The Red Maple Leaf: How Canada's Flag Came to Be
A red maple leaf against a blue sky. A quintessential Canadian symbol, and one recognized throughout the world. Even the least patriotic Canadian can’t help but see it and know it marks the place they call home.
The Canadian flag as we know it is only 50 years old this week. It came into being after intense debate and hundreds of years of, well, not making a decision. For Canada, which became a nation in 1867, simply could not decide what to do about a flag, and for most of its history, pre- and post-Confederation, just let things slide.
The St. George’s Cross was probably the first European flag to fly over what is now Canada, when John Cabot, a Venetian exploring under English colours, reached the Atlantic coast in 1497. The other major flag was the fleur-de-lis from 1534 when Jacques Cartier claimed North America for France. Elements from both these flags still appear on Canadian provincial flags and coats of arms.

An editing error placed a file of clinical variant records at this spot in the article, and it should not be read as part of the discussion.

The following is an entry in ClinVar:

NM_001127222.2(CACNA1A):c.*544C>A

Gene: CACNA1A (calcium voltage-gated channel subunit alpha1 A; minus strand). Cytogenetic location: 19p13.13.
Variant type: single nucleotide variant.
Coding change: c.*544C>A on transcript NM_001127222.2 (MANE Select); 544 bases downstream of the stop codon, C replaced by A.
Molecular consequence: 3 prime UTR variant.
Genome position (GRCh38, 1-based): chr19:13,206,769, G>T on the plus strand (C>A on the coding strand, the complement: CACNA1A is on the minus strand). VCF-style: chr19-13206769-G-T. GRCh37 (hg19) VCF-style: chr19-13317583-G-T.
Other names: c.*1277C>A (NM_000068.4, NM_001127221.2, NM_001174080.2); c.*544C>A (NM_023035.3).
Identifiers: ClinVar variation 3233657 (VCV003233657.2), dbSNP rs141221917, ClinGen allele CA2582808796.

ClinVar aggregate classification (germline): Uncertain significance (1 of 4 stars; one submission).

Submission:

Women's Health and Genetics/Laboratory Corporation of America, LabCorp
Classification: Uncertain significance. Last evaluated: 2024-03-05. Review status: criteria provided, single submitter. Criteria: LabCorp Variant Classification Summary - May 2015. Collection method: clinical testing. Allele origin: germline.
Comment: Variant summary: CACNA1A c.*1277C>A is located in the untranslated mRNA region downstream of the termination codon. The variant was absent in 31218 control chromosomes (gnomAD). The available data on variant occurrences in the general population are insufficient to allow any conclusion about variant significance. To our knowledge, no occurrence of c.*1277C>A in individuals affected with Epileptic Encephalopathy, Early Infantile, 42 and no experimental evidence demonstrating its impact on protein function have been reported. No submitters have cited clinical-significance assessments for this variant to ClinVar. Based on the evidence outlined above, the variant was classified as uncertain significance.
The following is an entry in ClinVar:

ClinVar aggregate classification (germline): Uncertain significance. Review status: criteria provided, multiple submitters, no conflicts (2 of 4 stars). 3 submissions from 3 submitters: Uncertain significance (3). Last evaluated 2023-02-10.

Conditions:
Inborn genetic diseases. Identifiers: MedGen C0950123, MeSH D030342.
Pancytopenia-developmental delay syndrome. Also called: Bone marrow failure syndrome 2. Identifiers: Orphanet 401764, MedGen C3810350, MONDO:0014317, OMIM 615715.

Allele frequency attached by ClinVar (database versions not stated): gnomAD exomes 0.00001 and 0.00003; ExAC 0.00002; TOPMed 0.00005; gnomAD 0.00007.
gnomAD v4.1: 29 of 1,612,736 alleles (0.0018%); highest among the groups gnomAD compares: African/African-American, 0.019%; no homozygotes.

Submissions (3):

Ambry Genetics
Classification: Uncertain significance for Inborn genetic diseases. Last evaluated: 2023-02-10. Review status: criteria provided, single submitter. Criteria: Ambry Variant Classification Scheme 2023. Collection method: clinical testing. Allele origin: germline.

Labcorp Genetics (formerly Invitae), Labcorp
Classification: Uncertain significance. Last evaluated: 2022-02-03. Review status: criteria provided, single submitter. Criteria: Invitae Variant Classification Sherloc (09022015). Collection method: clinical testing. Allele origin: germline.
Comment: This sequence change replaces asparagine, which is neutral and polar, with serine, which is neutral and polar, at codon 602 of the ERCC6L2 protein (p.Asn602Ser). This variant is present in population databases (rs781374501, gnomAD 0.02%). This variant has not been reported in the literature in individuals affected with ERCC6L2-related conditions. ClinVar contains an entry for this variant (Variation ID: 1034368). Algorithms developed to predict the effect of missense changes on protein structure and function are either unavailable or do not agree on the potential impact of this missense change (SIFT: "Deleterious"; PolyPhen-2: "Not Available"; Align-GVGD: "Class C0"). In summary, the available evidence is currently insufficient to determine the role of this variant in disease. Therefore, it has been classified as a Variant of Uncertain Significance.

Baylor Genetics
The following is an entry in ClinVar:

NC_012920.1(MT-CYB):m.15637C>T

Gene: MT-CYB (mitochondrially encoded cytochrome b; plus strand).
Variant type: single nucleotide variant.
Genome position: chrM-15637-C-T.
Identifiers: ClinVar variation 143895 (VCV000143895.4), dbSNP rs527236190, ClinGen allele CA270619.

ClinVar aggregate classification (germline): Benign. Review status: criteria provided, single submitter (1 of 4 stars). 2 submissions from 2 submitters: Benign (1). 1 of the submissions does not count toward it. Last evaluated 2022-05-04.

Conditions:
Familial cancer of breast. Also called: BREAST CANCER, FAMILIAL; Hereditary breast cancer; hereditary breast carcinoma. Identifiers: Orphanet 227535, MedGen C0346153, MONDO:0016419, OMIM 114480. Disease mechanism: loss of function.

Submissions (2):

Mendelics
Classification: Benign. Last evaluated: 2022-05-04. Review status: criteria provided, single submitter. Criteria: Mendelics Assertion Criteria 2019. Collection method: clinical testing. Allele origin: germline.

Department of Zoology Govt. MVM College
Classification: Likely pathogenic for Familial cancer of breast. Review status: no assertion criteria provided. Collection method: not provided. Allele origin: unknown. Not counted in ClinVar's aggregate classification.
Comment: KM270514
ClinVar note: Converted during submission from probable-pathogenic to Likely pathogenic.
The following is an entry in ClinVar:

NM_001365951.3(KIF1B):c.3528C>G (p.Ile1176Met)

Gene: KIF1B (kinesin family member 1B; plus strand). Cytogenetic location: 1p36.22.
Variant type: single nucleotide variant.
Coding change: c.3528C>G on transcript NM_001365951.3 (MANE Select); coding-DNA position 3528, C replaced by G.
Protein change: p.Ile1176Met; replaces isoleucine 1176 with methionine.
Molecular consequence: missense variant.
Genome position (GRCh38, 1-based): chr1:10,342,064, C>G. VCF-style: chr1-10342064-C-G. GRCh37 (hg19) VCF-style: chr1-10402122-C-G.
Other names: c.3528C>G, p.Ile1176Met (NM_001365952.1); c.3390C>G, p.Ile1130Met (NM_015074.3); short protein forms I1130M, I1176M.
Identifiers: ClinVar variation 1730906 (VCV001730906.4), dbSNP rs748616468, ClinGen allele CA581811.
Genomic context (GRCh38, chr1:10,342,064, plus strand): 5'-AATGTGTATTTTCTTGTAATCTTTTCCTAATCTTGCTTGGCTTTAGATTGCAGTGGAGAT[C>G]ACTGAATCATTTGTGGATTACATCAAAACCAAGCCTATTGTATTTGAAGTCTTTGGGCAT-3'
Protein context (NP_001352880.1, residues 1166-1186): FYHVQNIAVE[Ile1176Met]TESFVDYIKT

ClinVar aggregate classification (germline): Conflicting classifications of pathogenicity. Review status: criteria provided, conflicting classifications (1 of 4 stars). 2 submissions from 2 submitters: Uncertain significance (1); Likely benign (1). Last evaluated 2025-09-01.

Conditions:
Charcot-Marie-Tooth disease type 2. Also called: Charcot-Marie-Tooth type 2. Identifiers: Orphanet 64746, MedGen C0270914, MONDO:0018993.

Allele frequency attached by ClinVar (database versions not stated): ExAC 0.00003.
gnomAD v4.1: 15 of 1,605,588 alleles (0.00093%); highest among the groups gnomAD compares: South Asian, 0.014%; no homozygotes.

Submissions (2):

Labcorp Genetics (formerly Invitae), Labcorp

After the English and French conflict for the New World and the Treaty of Paris in 1763, the Royal Union Flag of Great Britain (aka the Union Jack), which was a combination of the English St. George’s Cross and the Scottish St. Andrew’s Cross, flew over all British colonies in North America. When the Thirteen Colonies broke away to form the United States, many people who remained loyal to Britain relocated to Ontario, New Brunswick and Nova Scotia, causing the Union Flag to sometimes be called the Flag of the United Empire Loyalists. In 1801, after the Act of Union between Great Britain and Ireland, the Cross of St. Patrick was added to create the current Union Flag. In Canada, under an act of parliament, it was known as the Royal Union Flag.